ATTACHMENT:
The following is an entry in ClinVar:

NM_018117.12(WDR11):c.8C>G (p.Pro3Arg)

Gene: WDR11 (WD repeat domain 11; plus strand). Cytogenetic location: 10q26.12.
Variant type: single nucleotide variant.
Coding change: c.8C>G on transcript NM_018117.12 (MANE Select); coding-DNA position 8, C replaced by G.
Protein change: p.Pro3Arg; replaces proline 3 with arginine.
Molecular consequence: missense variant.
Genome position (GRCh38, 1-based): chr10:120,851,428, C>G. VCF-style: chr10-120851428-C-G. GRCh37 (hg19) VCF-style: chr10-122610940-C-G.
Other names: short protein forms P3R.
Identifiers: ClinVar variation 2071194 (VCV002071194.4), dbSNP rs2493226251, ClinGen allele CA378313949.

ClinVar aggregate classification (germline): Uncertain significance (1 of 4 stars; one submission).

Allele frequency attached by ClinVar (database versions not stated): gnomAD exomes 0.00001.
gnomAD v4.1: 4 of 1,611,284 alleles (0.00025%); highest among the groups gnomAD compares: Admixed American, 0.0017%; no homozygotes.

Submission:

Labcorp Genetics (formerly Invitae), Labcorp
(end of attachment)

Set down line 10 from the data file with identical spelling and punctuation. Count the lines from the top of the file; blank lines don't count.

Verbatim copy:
Identifiers: ClinVar variation 2071194 (VCV002071194.4), dbSNP rs2493226251, ClinGen allele CA378313949.